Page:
The FDA has granted marketing approval to personal genetics company, 23andMe, for their direct-to-consumer (DTC) Genetic Health Risk (GHR) tests. The tests – which provide individuals with their genetic risk of developing 10 different diseases and conditions – are the first FDA-approved tests of their kind on the market.
According to the FDA, the GHR tests may help individuals make informed decisions about lifestyle factors, as well as drive meaningful conversations with their doctors. However, the real challenge comes in ensuring consumers understand the implications of being genetically predisposed to a disease, and that it doesn’t guarantee that a person will develop the condition in the future.
“Consumers can now have direct access to certain genetic risk information,” said Dr. Jeffrey Shuren, director of the FDA’s Center for Devices and Radiological Health. “But it is important that people understand that genetic risk is just one piece of the bigger puzzle, it does not mean they will or won’t ultimately develop a disease.”
Conditions included in the GHR test, which analyzes over 500,000 genetic variants, are: Alzheimer’s disease, celiac disease, Parkinson’s disease and hereditary thrombophilia, and others. The reports are set to launch this month, and 23andMe says they plan on releasing further tests in the future.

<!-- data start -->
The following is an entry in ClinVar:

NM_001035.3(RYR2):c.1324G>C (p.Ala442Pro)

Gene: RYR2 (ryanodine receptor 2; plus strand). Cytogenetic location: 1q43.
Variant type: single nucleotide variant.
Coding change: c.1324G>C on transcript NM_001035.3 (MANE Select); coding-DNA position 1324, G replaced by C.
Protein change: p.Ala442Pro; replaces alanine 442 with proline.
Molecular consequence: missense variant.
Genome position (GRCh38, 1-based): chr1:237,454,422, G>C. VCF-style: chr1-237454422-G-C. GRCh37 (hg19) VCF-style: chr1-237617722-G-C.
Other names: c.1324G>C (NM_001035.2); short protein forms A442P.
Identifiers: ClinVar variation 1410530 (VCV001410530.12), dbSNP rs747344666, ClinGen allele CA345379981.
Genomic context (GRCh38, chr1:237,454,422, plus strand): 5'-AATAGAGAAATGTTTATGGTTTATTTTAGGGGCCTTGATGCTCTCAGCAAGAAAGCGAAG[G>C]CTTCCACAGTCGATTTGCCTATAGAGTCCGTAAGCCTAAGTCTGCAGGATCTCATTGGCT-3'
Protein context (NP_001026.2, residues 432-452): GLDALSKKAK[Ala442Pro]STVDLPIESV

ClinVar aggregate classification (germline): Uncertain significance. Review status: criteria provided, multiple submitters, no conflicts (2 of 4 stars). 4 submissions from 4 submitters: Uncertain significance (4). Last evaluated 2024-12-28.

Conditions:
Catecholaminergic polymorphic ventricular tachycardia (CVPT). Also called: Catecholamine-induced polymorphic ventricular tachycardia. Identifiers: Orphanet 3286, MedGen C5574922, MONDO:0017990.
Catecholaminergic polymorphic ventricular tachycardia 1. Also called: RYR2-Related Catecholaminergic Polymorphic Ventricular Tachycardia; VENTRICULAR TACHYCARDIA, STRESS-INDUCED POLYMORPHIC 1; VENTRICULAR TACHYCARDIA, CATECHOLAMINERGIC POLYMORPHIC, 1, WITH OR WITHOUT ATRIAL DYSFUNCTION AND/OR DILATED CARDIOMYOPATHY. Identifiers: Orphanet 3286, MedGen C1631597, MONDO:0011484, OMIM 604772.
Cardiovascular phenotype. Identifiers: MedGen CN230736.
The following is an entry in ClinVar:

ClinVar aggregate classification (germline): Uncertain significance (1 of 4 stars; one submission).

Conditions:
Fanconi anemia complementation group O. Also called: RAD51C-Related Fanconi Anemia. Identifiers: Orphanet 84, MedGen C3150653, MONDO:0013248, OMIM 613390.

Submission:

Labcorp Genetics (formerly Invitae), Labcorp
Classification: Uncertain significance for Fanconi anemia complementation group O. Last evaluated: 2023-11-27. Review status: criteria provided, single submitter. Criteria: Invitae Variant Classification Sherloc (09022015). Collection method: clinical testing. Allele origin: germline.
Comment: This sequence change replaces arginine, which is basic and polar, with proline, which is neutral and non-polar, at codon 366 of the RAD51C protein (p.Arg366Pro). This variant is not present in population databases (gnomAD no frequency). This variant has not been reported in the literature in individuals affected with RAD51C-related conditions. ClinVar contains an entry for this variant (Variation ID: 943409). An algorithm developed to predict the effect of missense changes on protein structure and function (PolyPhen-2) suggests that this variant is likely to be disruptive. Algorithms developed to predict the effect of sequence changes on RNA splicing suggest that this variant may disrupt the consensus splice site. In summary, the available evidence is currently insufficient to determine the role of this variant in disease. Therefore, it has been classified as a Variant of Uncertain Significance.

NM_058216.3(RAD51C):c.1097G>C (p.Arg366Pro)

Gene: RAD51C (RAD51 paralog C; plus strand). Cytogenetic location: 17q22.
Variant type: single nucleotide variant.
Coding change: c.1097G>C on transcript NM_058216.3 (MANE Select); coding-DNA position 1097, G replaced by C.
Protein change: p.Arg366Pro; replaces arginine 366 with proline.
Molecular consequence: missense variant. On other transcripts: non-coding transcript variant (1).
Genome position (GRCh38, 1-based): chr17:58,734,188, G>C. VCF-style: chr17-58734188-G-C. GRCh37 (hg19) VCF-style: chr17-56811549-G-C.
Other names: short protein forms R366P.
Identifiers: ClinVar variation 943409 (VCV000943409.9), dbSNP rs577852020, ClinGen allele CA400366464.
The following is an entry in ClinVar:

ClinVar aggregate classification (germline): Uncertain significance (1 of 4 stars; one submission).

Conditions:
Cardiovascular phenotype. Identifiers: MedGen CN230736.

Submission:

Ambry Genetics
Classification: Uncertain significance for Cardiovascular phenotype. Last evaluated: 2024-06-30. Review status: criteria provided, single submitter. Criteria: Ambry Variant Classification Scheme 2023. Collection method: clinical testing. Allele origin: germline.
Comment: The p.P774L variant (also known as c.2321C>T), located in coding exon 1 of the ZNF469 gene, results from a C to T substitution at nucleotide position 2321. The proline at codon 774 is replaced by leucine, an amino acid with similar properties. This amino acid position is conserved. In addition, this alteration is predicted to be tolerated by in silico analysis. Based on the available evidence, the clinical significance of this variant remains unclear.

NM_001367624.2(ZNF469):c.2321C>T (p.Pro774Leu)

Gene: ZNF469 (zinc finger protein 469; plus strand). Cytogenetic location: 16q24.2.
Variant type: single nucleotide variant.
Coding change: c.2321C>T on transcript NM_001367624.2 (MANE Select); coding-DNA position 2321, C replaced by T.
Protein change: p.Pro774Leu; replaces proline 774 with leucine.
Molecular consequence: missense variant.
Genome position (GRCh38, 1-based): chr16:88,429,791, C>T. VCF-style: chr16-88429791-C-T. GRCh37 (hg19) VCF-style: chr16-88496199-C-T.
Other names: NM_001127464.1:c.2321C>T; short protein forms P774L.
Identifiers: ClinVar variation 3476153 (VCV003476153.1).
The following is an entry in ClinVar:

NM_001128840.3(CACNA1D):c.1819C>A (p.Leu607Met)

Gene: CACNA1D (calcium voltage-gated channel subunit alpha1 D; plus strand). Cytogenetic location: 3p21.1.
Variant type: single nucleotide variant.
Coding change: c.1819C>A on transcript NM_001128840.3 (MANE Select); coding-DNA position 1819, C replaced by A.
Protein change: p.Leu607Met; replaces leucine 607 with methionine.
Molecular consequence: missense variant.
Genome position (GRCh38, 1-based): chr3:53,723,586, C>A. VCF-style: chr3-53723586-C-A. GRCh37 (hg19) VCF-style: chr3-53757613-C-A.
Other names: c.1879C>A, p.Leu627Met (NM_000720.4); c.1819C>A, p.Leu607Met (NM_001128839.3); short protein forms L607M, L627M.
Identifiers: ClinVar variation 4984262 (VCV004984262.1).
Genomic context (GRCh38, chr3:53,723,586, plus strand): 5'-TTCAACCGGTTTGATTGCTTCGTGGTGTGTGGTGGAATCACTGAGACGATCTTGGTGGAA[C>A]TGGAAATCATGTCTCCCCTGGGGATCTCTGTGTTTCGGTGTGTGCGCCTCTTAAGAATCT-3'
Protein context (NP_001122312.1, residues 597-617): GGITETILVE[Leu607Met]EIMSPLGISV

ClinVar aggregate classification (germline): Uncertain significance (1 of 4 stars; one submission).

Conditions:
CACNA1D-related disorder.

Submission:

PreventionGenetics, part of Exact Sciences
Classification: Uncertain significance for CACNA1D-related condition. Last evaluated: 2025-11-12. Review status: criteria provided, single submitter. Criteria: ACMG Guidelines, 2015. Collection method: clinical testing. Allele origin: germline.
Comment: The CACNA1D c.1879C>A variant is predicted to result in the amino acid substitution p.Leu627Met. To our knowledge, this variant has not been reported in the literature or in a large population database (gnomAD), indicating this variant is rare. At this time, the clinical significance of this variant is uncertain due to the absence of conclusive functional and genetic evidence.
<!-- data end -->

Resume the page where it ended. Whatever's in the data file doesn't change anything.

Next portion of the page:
“This is an important moment for people who want to know their genetic health risks and be more proactive about their health,” said Anne Wojcicki, 23andMe CEO and co-founder. “The FDA has embraced innovation and has empowered individuals by authorizing direct access to this information. It is a significant step forward for 23andMe and for the adoption of personal genetics.”
The GHR reports were approved through the FDA’s de novo classification pathway for first-of-a-kind medical devices. 23andMe has also received pre-market review exemptions from the FDA for any additional GHR tests they develop.
The approval was based upon the availability of scientific literature providing demonstrated links between the genetic variants tested and the 10 health conditions included in the GHR panel. The GHR tests themselves were shown to consistently provide accurate results on genetic disease risk from patient saliva samples.
The FDA does warn that like all diagnostic tests, the 23andMe GHR tests can return false-positive or false-negative results. Because of this, the regulator says that the GHR tests should not be used for disease diagnosis, nor should they be considered sufficient evidence to start treatment for a specific disease or condition.